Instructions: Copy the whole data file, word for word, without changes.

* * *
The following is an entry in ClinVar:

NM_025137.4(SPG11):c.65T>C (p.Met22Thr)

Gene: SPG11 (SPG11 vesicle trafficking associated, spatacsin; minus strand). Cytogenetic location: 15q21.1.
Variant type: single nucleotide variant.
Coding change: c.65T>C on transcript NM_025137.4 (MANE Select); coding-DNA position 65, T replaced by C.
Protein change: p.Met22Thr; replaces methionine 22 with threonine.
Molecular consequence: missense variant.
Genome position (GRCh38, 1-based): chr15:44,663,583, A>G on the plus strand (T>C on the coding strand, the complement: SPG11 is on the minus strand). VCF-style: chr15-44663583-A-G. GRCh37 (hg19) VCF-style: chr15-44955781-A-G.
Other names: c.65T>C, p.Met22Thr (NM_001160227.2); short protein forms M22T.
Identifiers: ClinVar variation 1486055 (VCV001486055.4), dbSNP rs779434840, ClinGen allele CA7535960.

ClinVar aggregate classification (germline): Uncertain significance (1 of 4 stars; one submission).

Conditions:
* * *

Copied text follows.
The following is an entry in ClinVar:

NM_025137.4(SPG11):c.65T>C (p.Met22Thr)

Gene: SPG11 (SPG11 vesicle trafficking associated, spatacsin; minus strand). Cytogenetic location: 15q21.1.
Variant type: single nucleotide variant.
Coding change: c.65T>C on transcript NM_025137.4 (MANE Select); coding-DNA position 65, T replaced by C.
Protein change: p.Met22Thr; replaces methionine 22 with threonine.
Molecular consequence: missense variant.
Genome position (GRCh38, 1-based): chr15:44,663,583, A>G on the plus strand (T>C on the coding strand, the complement: SPG11 is on the minus strand). VCF-style: chr15-44663583-A-G. GRCh37 (hg19) VCF-style: chr15-44955781-A-G.
Other names: c.65T>C, p.Met22Thr (NM_001160227.2); short protein forms M22T.
Identifiers: ClinVar variation 1486055 (VCV001486055.4), dbSNP rs779434840, ClinGen allele CA7535960.

ClinVar aggregate classification (germline): Uncertain significance (1 of 4 stars; one submission).

Conditions: